He also credits Livingstone College, where he entered as a freshman at age 16, for providing the foundation for his educational and professional life. After graduating from Livingstone College with a bachelor’s in mathematics, Peterson continued his education at North Carolina A&T State University, where he earned a Master of Science degree in 1961, and a Master of Arts degree in chemistry in 1965.
He was awarded a special certification in physics by the University of North Carolina in 1962 and was one of the first to be selected for certification to teach modern physics. This curriculum was designed to prepare students to understand research being performed by the NASA Space Program.
Every year during his 13 years of teaching physics, Peterson was invited to attend seminars in order to receive updates on the successes and failures of each space launch.
As an educator, Peterson served as a teacher and principal. He taught math, chemistry and physics in three different high schools including Peabody in Troy, Booker T. Washington in Reidsville and Charles Drew.
For 26 years, he served as principal of five different schools including Cameron Morrison State Training School for Boys in Hoffman and Samarkand Manor for Girls in Eagle Springs.
The accolades bestowed upon Peterson are as long as his distinguished career. Highlighting the list are Principal of the Year in 1986 and North Carolina Citizen of the Year in 2012 by Omega Psi Phi Fraternity; although he is a member of Phi Beta Sigma Fraternity.
Additionally, many of his awards came through service appointments. In 1976, North Carolina Governor James B. Hunt appointed Peterson to his Advocacy Council on Children and Youth, where he served for 26 years. In 1989, Gov. Jim Martin appointed him chairman of the same and he held that position for eight years.
At that time, the Daily Journal wrote, “Pete Peterson believes in people and he believes in children. We commend Governor Martin for appointing him as North Carolina’s top child advocate.”
Under his leadership, Richmond County Community Support Center has funded services in excess of $8 million.
“We are elated that you are receiving honors befitting the great work that you have done in our community and communities throughout North Carolina,” wrote the executive board and staff of Richmond County Community Support Center to Peterson. “We, too … honor you and give you the highest recognition to all that you have accomplished.”
He has also served as chairperson of the Eighth Congressional District of the N.C. Democratic Party; state chairman of the Black Leadership Caucus; on the board of trustees for Montgomery Community College; is a life member of the NAACP; and trustee board chairman for Mt. Zion United Church of Christ.
In his unselfish and humble nature, Peterson did not accept full credit for his accomplishments. “I am extraordinarily grateful for all the encouragement and support I have received from the wide range of individuals I interacted with while carrying out my life’s work. In the words of the English poet, John Donne, ‘No man is an island.’”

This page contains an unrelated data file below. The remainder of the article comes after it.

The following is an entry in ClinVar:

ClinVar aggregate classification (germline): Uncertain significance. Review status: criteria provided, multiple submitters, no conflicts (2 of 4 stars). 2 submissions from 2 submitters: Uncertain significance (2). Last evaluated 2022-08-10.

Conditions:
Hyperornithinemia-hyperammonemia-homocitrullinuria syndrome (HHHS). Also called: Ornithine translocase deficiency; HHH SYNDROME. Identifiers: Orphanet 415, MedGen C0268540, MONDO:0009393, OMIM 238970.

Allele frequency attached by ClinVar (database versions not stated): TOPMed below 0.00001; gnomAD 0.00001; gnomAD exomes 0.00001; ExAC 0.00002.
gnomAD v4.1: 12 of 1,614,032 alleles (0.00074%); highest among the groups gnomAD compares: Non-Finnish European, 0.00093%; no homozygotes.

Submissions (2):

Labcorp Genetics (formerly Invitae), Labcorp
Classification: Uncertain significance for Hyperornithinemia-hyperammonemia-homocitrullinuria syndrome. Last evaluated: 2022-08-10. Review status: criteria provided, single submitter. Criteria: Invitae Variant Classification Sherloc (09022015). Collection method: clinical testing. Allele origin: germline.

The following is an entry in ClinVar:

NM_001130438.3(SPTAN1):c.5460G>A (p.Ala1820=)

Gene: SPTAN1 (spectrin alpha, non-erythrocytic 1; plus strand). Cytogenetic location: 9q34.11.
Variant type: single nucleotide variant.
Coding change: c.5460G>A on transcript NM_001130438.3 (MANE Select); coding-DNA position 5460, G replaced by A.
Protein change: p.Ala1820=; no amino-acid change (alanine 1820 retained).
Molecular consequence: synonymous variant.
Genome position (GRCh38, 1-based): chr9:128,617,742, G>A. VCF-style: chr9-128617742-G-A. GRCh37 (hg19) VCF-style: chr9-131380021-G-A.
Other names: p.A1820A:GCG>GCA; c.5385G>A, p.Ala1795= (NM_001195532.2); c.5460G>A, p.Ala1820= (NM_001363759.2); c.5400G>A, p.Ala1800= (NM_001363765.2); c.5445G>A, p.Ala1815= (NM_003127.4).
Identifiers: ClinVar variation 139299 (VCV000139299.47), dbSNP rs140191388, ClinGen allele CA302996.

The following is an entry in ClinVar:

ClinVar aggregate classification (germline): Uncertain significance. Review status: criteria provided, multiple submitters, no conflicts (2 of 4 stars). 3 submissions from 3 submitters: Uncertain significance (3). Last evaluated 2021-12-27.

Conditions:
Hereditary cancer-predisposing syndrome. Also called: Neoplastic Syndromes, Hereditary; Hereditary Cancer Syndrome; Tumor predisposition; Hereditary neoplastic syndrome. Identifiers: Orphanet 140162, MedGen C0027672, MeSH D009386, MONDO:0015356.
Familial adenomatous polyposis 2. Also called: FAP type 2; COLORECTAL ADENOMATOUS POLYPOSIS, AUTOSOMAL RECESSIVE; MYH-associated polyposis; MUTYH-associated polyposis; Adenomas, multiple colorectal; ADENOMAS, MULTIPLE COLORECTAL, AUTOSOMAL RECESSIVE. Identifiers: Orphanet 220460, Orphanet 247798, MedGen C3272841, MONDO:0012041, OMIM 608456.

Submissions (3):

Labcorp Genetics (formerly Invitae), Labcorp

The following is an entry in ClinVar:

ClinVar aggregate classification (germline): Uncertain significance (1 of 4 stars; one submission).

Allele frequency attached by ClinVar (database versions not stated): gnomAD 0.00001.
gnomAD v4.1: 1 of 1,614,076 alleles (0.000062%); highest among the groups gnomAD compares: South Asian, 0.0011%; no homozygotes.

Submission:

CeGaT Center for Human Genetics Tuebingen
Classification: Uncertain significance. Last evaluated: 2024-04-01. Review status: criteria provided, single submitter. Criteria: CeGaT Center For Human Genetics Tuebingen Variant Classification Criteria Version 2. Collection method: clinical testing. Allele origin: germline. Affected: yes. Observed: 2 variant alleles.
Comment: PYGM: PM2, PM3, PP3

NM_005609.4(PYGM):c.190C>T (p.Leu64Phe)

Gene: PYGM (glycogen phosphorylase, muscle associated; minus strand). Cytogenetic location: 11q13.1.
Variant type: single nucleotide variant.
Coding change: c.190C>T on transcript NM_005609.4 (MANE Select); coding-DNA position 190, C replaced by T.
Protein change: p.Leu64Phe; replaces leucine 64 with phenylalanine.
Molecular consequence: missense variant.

Phi Beta Sigma Fraternity, Inc. will return to their roots next week as they bring Kappa Delta Reloaded to VSU for their 2013 Greek week. The boys in blue will provide an accompanying mixtape to complement their annual week. “Everything we do, we do for the people,” Brandon Menner, vice president, said. “For this reason, Phi Beta Sigma is considered the ‘People’s Frat’ to many.” The Sigmas will begin KDR with The Sitdown. Students are encouraged to join the Sigmas at 11 a.m. at Serenity Christian Church followed by lunch at Buffalo Wild Wings. Ten percent of each patron’s bill will be donated to the No Kid Hunger philanthropy. On Monday the Sigmas will get the campus involved with a cookout with the women of Zeta Phi Beta Sorority, Inc. from 1 p.m. to 5 p.m. at Palms Quad. The Sigmas will them give VSU students a chance to watch “Flight,” starring Denzel Washington at 7 p.m. in the Student Union Theater. On Tuesday, there will be an STD awareness table on the pedestrian walkway from noon until 2 p.m. That evening, in collaboration with Delta Sigma Theta Sorority, Inc., the Sigmas will present The American Dream, a Hollywood Squares type event, in the UC Magnolia Room from 7p.m. to 9 p.m. “Our week’s plan is to give back to the people, be “The People’s Frat,” chapter President Aaron Howard, said. On Wednesday morning, the Sigmas will host a breakfast give-a-way from 9 a.m. to 10 a.m. on the pedestrian walkway. Spring break is around the corner, and Sweatin’ Bullets is a part of the final stretch. The event will feature D&T Personal Fitness and the women of Alpha Kappa Alpha Sorority, Inc. at 7 p.m. in the Student Union Ballrooms. On Thursday, the Deep Release Poetry Society and Media Arts Geniuses will collaborate with the Sigmas to bring “Poetic Justice.” “Perhaps the event I am most excited about will be our “Poetic Justice” poetry event,” Menner said. The event will be held at 6:30 p.m. in Jennett Lecture Hall. Admission for Poetic Justice will be $1 or canned good item. The Sigmas will Set it Off on Friday with a cookout and flag football game from 1 p.m. to 3 p.m. on the front lawn with the men of Alpha Phi Alpha Fraternity, Inc.